The Arabeyes project has a lot of interesting work going on to improve Arabic support in Unix/Linux environments. Their Wordlist project is an attempt to produce a GPL’d English/Arabic dictionary. It seems to be off to a good start as a list of translated words, but I wonder if it could do with more structure, perhaps using something like the Wordnet approach?

Elsewhere in the Web, I found a paper describing a A Prototype English-Arabic Dictionary Based on WordNet (pdf), which might be worth investigating.

Arabic tutorials online

I’ve been looking around for online Arabic tutorials. The best I’ve found so far is a helpful-looking online Arabic tutorial which includes numerous ‘realaudio’ sound clips. This seems much better than learning from CD or MP3, as you have much more control over the audio, and can repeat words and phrases over and again if needed.

The ukindia tutorial concentrates on the alphabet. ‘Let’s learn some arabic‘ has a few basic words and phrases, in a single page.

This is interesting: #arabic, a web site to accompany an IRC chat channel used for learning Arabic. I also found a longish list of links to other online learning resources.

Other sites: introduction to the Arabic alphabet; also another overview using realaudio.

WordPress explorations

I’ve just installed WordPress a new tool to manage this site, and potentially others (including installations for FOAF and W3C work). While I’m a big fan of Movable Type, I do like the idea of working with opensource software that I can contribute to. From what I’ve seen of WordPress, it has a lot to offer, and should be easy to extend.

Tijuana

We popped over the border from San Diego last night.

Our experience of Mexico was as a 3rd world freakshow. Want dancing girls friend? big boobies butt naked, best bar in Tijuana, I take you. 10 beers for 10 bucks. Friend, where you from? Friend?

Some music words

Apple just released GarageBand, a package designed to flood the Internet with music made by arhythmic, tone-deaf computerists such as myself. In preparation for this, I have been trying to find out what I don’t know.Martin learned me some music words. Octave. After-touch. MIDI. Transpose. Loop. Sample. USB-MIDI interface. Gate. Reverb. Crotchet (and minim, etc.).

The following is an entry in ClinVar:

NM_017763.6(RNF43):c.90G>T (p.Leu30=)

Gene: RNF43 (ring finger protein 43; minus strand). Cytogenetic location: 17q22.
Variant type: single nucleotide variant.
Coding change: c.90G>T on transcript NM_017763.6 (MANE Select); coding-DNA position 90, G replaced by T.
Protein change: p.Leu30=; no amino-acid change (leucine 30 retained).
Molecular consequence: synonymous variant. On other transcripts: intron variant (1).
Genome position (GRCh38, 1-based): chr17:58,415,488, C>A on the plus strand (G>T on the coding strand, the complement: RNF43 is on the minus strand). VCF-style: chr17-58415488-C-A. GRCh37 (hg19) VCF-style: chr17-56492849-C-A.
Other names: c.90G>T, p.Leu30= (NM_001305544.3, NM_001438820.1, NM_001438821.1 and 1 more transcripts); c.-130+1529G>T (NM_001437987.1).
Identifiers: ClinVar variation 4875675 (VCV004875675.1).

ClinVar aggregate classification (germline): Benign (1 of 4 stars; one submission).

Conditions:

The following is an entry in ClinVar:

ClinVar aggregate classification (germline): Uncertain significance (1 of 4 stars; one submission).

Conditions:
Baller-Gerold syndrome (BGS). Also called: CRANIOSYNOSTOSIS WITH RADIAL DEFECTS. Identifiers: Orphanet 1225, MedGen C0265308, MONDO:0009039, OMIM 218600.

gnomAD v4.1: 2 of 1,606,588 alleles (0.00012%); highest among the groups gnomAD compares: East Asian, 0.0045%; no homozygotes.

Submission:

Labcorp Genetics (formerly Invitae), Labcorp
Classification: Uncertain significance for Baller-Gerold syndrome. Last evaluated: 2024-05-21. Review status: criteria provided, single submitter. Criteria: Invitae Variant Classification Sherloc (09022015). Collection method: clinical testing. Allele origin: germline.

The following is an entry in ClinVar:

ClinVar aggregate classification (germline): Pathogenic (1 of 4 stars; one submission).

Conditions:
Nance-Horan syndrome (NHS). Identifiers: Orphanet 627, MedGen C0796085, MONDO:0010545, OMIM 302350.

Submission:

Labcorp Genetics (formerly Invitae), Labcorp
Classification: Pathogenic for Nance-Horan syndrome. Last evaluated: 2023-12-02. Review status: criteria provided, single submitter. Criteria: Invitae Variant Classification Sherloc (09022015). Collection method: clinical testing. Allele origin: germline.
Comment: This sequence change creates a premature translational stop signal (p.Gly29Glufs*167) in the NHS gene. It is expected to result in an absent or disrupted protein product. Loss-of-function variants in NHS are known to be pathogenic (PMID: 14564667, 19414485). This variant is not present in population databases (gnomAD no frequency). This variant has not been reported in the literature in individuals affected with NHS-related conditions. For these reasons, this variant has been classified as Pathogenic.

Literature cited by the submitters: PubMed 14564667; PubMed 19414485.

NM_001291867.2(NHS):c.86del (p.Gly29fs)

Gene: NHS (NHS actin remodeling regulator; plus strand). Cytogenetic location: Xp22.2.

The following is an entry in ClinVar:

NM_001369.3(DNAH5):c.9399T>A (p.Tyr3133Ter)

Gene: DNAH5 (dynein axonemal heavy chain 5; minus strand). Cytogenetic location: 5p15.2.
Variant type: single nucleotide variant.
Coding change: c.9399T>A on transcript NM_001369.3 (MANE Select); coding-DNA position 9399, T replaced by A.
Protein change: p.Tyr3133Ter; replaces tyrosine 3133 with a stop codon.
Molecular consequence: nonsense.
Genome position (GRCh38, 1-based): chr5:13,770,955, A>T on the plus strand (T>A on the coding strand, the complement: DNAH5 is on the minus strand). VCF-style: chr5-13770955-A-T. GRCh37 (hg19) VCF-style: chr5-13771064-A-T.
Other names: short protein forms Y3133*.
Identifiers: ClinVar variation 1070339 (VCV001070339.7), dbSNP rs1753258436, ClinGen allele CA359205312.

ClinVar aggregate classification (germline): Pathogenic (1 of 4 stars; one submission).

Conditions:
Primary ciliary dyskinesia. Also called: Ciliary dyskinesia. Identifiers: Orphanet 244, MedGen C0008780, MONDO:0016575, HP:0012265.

And with iChat’s audio/video facilities, I can torture my Mac-using friends without moving from the computer.

I’ve also bought a cheap-ass keyboard, so I’m all set. Just add talent…

World Peace – Dream or Possibility?

Many organisations, religious and secular, have long since found that if people of goodwill, representing various nations, meet together to discuss some matter of common interest, a spirit of friendship is developed. In such circumstances, individuals frequently discover to their suprise that foreigners are, at heart, very like themselves. Consequently, one of the best methods of advancing the idea of World-Peace is to organise such opportunities for international friendship.

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Notes from Bristol Amnesty International meeting

Jan 15 AI Bristol: Martin, Nancy, Margaret

Notes taken at the January 15th 2004 Bristol Amnesty International (AI) meeting. There were two guest speakers on the topic of “Israel, Palestine and Amnesty’s new mandate“: Martin Knight, AIUK Co-ordinator for Israel, the Occupied Territories and the Palestine Authority, and Nancy Rollason of Bristol Palestine Soldidarity Movement,

Note: this article was written a week afterwards based on my semi-legible handwritten notes. It likely containing errors and omissions (some but not all flagged with ‘@’ signs). This version (updated 18 March 2004) includes some edits and clarifications from Martin. The text that follows reports as closely as possible what I heard from Martin and Nancy. Also note that I’ve avoided prefixing each sentence with qualifiers such as “Martin reported that…”, since the article itself sets that context. Where my notes seem to capture a reasonably verbatim account of what was said, I’ve put the text in quotes; please bear in mind that I probably didn’t get it word-perfect. I’ve added a few links to supplementary materials that I found online. Except for the AI and ISM sites, these links weren’t provided by the speakers.